1Industrial policy has diverse definitions according to its scope and focus. The definitions often include policies of industrial foundation, structure, and organization. Industrial policy can be regarded as a whole industry-related policy in a broad sense, which refers to policies affecting industrial activities directly or indirectly. This policy can include various kinds of public policies, such as macroeconomic, monetary, tax, trade, and income redistribution policies. In a more narrow perspective, another definition notes a policy of industrial structure or a policy of special support for specific industrial sectors. In spite of the diversity of the definition and scope of industrial policies, the necessity of implementing industrial policies is no longer a controversial issue. In particular, policy drivers and the driving forces are needed in the economic development of developing countries.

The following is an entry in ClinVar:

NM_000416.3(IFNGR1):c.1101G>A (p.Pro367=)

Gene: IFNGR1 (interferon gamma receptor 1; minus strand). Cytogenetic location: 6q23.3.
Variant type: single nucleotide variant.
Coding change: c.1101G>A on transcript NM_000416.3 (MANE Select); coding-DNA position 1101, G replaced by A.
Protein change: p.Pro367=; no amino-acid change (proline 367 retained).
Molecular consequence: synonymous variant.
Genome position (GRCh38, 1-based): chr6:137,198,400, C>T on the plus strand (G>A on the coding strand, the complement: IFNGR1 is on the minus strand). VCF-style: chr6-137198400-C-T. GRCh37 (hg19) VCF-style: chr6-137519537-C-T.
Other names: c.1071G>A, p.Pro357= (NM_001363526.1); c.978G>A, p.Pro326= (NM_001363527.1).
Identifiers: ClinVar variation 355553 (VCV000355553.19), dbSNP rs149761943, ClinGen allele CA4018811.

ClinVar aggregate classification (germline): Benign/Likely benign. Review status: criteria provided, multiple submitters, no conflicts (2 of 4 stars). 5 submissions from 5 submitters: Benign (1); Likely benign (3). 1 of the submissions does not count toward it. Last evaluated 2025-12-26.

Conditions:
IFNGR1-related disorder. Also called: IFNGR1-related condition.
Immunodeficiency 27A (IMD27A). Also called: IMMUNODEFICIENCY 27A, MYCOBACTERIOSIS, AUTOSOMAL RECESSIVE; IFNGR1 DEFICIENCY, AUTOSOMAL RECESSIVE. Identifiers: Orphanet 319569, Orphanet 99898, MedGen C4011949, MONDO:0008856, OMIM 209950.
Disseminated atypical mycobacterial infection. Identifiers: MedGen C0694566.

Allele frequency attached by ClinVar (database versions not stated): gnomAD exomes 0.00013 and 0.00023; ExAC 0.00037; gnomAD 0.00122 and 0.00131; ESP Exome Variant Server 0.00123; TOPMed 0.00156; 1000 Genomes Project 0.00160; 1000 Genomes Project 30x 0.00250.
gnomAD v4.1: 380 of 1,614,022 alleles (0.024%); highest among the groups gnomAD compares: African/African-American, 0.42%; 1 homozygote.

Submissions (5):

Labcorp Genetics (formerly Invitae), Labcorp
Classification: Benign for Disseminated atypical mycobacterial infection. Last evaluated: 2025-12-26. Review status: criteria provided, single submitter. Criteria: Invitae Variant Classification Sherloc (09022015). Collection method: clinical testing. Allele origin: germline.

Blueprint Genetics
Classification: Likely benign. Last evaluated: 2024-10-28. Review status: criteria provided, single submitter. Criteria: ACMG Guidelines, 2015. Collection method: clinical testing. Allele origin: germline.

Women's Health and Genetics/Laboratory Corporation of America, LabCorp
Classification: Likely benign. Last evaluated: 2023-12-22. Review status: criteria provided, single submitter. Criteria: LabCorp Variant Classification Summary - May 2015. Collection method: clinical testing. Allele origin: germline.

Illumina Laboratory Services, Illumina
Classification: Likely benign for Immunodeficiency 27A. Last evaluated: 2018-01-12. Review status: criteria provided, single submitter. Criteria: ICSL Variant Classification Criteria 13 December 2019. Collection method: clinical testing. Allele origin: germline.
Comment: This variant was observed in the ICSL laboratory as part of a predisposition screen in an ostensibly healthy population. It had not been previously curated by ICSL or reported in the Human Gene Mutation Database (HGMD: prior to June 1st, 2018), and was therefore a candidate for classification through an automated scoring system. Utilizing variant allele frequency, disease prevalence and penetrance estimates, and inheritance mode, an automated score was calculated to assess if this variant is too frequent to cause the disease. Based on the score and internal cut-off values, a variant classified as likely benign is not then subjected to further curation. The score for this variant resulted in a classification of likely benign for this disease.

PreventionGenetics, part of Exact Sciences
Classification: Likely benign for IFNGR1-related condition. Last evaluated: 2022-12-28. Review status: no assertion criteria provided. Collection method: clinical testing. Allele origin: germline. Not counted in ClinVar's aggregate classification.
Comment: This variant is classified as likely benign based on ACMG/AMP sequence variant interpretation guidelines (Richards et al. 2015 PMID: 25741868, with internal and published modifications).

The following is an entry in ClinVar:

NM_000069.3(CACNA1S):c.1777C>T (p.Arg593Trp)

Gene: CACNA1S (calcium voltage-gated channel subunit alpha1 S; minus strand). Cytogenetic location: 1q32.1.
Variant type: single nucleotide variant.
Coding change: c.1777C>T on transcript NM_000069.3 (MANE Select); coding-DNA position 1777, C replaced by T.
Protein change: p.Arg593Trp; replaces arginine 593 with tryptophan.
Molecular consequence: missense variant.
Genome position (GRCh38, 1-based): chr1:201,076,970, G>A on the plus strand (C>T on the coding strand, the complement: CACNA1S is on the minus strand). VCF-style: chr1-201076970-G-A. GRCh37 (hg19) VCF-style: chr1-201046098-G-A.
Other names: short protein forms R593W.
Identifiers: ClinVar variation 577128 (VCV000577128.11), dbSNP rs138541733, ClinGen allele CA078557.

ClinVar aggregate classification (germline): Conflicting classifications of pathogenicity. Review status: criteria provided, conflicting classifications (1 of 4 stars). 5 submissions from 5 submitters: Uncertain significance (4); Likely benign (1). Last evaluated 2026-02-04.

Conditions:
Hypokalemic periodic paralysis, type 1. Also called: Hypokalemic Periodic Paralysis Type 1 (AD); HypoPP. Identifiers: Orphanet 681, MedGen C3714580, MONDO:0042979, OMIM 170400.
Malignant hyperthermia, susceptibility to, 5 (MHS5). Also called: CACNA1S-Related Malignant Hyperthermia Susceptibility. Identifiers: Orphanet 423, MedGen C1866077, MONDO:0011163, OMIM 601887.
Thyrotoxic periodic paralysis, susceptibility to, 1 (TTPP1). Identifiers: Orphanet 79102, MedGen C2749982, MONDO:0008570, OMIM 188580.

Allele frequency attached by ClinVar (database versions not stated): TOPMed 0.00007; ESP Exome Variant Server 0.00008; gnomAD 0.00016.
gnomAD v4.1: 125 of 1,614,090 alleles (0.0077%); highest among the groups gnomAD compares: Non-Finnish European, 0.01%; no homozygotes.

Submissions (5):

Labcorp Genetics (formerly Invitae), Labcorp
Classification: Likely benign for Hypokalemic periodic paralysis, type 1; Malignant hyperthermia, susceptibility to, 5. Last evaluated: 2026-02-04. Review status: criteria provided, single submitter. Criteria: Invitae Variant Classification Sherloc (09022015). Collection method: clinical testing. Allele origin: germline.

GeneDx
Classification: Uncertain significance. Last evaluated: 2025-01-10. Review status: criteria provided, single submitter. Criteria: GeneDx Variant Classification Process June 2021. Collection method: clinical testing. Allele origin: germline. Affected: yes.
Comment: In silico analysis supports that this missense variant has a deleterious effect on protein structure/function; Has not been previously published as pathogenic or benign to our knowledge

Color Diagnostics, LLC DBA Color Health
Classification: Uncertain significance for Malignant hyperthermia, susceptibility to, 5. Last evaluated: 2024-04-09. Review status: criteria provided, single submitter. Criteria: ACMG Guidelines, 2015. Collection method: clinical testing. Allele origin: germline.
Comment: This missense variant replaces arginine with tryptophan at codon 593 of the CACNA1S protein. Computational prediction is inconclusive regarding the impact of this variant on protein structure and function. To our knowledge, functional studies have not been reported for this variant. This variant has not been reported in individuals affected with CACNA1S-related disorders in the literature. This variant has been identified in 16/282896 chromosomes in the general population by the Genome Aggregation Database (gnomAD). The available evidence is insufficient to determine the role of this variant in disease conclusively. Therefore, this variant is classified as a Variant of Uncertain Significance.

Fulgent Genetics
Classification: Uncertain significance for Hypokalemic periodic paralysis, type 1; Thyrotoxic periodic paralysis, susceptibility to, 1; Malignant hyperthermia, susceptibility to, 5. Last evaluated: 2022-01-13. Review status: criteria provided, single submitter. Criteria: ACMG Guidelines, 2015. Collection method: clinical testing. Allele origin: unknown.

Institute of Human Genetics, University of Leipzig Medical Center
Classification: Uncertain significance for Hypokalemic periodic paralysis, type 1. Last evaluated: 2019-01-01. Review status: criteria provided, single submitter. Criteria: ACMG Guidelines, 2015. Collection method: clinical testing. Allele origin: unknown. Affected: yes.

2In the 1960s, Korea was one of the poorest countries, and showed under a $100 gross nationalincome (GNI) per capita. However, in 2012, the Korean nominal GNI per capita reached $22,708, which ranked the country at 34th place, and its gross domestic production (GDP) ranked 15th in the world. This high degree of short-term economic growth, which happened within half-century, resulted from the implementation of industrial policy. In addition, when the economic shock attacked, Korea was able to overcome both the 1997 financial crisis and the 2008 global financial crisis with quick timely responses because of the significant role of appropriate policies.